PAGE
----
Bacteria that converts bio-wastes into plastic

A scientist has `trained` bacteria to convert sugar in vegetables into high-quality bio-plastics.

London: A scientist has `trained` bacteria to convert all the main sugars in vegetable, fruit and garden waste efficiently into high-quality green bio-plastics.

By adapting the eating pattern of bacteria and subsequently training them, Jean-Paul Meijnen, a microbiologist at the TU Delft in The Netherlands, has succeeded in converting sugars in processable materials, so that no bio-waste is wasted.

The technical problems associated with turning potato peel into sunglasses, or cane sugar into car bumpers, have already been solved. But the current methods are not very efficient: only a small percentage of the sugars can be converted into valuable products, according to a TU Delft statement.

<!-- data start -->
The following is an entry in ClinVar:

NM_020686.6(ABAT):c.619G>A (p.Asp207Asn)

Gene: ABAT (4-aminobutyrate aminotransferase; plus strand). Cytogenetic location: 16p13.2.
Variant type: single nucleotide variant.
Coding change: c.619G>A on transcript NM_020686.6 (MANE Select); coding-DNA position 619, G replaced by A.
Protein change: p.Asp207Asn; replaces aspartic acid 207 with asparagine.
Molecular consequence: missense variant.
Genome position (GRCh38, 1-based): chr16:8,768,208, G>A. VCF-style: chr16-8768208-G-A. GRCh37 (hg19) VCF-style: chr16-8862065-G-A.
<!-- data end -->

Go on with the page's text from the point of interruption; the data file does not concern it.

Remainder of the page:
In the new experiment, the favoured raw materials for such processes are biological wastes left over from food production. Lignocellulose, the complex combination of lignin and cellulose present in the stalks and leaves of plants that gives them their rigidity, is such a material.

"Unfortunately, the production of plastics from bio-wastes (from agriculture) is still quite an expensive process because the waste material is not fully utilised," explains Meijnen.


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